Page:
Transcendental Bloviation

Politics, Space, Japan

Tuesday, August 24, 2004

Chavez and all that oil (and gas)

A comment here about oil, and Hugo Chavez, but first ....

In the blog comment forums to which I contribute, my expressed opinions (only the tip of undoubtedly calamitous iceberg) are often aligned with those of leftist contributors. I sometimes feel I should do a monthly posting of my real ideological coordinates. Well, here they are.

The fact is, I almost never disagree with Paul Krugman except when I find some equally reputable economist pointing out that he's strayed off the reservation of economic received wisdom (and that's rare enough.) I think I'm as pro-market and pro-private property as it's possible to be, and still have some room for reason and compassion. And I think that if I'm wrong in those areas (I'm always willing to reconsider), I'm only wrong in the good company of some people who are a lot smarter than I am.

With that out of the way: Hugo Chavez is definitely using oil as both carrot (domestically) and stick (in foreign affairs.) Yes, he's effectively buying votes with oil money, and the only questions this behavior poses are whether he's buying them in the right way, for the right purposes. Is he an Allende? A Peron? A Castro in the making? Oh, I'm sure some of you see an embryonic Pol Pot if you squint at him sideways. Well, forget all that: he's a product of circumstances and systems, first and foremost, and oil is a big component of both. A focus on his personality or particulars of rhetoric is really beside the point. If not Chavez, it would probably be someone else not terribly different at this point in Venezuela's development.

Will the Venezuela oil windfall go away with dropping oil prices, leaving Chavez to hang? Don't bet on it. It's echoing around the business pages these days: we'll probably never see oil below $40/bbl again in our lifetimes. Even experts who feel certain that the recent runup is speculative frenzy are describing relief in terms of a return to around $43/bbl, not $23/bbl (where it was early this year - oh, how long ago that seems.) So Chavez is going to have his carrot-stick for a long time, a tuber-truncheon that any successor will inherit as well.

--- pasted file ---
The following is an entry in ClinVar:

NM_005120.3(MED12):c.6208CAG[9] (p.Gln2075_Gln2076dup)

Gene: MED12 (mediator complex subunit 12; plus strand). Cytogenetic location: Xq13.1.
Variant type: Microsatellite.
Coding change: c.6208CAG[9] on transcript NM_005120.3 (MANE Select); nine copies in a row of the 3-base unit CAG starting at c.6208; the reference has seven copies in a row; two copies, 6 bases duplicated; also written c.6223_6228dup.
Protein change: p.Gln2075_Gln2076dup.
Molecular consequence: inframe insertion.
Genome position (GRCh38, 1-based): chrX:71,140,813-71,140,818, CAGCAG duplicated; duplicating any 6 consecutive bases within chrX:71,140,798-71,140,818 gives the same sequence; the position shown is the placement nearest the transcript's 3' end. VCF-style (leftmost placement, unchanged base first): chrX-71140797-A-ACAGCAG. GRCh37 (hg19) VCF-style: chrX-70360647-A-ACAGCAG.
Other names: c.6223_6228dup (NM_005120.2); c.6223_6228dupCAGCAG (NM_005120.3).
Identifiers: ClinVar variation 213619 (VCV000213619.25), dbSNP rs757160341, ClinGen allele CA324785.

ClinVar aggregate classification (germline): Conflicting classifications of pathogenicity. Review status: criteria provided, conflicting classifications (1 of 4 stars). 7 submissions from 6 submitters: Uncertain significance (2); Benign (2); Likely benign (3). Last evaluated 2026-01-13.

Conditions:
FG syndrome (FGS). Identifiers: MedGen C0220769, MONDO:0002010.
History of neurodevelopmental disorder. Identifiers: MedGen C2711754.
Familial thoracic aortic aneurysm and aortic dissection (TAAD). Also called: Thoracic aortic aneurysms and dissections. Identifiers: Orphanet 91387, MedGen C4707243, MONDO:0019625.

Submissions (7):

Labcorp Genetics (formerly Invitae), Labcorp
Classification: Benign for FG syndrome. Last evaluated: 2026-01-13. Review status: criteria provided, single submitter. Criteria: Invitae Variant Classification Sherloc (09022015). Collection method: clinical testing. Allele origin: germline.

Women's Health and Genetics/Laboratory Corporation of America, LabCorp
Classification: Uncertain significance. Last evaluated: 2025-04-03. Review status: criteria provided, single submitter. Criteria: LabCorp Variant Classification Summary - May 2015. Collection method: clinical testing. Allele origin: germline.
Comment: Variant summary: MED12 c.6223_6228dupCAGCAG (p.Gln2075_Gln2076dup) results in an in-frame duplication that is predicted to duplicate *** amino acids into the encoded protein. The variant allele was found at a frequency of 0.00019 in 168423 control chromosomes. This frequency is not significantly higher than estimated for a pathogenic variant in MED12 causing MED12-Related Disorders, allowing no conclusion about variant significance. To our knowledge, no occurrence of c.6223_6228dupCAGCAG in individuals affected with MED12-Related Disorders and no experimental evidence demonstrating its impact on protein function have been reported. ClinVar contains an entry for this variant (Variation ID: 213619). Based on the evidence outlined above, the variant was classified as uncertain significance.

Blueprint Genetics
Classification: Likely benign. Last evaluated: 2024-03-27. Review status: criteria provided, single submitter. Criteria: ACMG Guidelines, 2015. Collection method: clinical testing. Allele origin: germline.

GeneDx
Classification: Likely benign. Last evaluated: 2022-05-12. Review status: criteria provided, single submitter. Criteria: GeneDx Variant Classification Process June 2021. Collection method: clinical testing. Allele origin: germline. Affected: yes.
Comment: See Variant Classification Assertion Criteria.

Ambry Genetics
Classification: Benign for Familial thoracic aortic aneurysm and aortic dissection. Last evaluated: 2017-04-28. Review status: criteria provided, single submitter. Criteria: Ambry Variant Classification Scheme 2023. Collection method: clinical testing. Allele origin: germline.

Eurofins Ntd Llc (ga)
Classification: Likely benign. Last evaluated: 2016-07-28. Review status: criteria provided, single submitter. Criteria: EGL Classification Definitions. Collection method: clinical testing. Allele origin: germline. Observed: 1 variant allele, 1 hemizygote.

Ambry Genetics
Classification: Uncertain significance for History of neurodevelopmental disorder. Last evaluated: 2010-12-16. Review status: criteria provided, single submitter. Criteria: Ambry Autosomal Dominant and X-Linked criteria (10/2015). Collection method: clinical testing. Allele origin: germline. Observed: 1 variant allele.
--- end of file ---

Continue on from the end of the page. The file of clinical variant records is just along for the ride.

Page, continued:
Oil is politically slippery stuff. It seldom brings out the best in a developing nation, and more often only makes things worse - see Nigeria, Equatorial Guinea, and earlier, Indonesia's kleptocratic snakepit of oil corruption, yielding the OPEC's first BANKRUPT national oil industry. If you're Norwegian, of course, not to worry. You were already in mixed-economy democratic welfare-state paradise. North Sea oil just meant you could finance your kid's PhD, not just his M.A. But if you're Chadian, you do worry - Chadians looked around in dismay at their immediate Middle East neighbors, and decided to put their new-found oil earnings into an internationally monitored trust, to be spent on legitimate development priorities. In this, Chad may have only formalized and legitimized a program of social stability and improvement whose more socially-entrepreneurial Arab state precedent was ... well ... you won't like this. Chad was answering the question: "How can we become 1970s Libya without the Qadaffi?"

As well, oil is globally problematic for the environment. Guess which country has the highest CO2 emissions per capita? Yep: Kuwait, which probably has the most oil per capita, and no other source of energy anywhere near as cheap. It's adding up now. If you haven't felt some change in the air in recent years, you must be living in a freezer. It'll only get worse before it gets better, even under a ratified Kyoto Protocol.